It took the Italians seemingly countless attempts to bring Alfa Romeo back to the United States, and now that we’ve lived with one for nearly 40,000 miles, we have to wonder if maybe they should have taken more time.
Like Alfa Romeo, French automaker Peugeot pulled out of the U.S. in the 1990s after years of disappointing sales and quality woes. So when parent company PSA Group recently announced its ambitious plan to reintroduce Peugeot to America, it sounded a lot like Alfa’s many promises to return—more than a little incroyable.
After all, before that news, Peugeot’s place on the list of dead-to-us nameplates seemed to be permanent, cemented between Opel and Pontiac. But PSA says its goal is to have new Peugeots on our streets by 2023 in numbers well beyond those the brand struggled to sell before surrendering our market almost 28 years ago.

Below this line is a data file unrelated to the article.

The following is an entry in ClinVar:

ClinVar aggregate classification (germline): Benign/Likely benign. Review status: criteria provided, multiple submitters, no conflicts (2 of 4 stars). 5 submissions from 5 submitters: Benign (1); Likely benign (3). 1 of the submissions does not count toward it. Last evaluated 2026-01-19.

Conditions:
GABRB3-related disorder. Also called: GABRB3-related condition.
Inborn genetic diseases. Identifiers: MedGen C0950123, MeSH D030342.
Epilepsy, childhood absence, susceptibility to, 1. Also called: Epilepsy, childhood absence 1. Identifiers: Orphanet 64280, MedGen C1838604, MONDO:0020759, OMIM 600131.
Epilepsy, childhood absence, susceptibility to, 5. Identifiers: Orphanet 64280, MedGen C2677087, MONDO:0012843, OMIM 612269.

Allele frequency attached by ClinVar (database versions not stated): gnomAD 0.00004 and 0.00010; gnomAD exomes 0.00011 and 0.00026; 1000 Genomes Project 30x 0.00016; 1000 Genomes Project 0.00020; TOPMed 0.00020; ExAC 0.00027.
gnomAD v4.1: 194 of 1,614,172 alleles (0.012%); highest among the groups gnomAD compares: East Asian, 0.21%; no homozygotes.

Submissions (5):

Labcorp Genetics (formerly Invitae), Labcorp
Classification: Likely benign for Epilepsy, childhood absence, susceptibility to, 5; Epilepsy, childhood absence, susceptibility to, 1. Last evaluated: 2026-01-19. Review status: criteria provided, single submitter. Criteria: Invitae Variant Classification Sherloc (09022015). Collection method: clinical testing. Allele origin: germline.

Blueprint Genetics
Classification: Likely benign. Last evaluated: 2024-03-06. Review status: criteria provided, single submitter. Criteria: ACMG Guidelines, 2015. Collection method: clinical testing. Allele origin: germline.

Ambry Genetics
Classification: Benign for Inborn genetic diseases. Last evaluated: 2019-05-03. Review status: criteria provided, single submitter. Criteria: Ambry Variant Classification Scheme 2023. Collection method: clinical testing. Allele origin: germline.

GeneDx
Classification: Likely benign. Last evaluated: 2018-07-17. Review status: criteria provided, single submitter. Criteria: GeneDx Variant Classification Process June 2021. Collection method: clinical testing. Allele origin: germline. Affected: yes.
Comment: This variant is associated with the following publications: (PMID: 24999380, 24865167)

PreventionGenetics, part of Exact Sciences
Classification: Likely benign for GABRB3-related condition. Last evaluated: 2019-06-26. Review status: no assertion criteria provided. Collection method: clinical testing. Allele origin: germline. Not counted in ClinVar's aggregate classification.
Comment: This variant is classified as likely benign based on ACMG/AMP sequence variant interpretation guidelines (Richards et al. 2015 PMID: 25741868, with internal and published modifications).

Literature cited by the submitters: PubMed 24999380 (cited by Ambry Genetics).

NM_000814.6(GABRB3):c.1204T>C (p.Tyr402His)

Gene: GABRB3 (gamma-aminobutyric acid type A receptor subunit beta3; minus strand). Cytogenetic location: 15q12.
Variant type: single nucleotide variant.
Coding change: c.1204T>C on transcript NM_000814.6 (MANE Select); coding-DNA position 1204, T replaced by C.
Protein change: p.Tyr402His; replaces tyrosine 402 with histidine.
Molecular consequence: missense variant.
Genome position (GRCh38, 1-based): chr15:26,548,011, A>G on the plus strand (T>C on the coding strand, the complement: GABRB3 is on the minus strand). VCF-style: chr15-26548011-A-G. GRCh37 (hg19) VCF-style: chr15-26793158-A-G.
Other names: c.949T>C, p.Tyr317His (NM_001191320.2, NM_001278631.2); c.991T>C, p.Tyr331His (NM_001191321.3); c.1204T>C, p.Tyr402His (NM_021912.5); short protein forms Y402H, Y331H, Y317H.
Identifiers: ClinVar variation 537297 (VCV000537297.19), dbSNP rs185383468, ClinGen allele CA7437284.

So why the return? PSA’s energetic boss, Carlos Tavares, is much of the reason. The former Renault and Nissan executive was installed as CEO in 2014 and launched what the group calls its “push to pass” strategy: PSA intends to introduce a wave of new products and electrified powertrains while also targeting a 50 percent increase in sales outside its European homeland by 2021. PSA is currently the world’s ninth-biggest automaker, between Fiat Chrysler and Suzuki, but Tavares believes it will need new territories—namely the U.S. and Canada—to grow beyond the 3.9 million cars it sold last year. After dropping hints about a U.S. return for several years, PSA confirmed that it would be back by 2026, more recently cutting that deadline to 2023.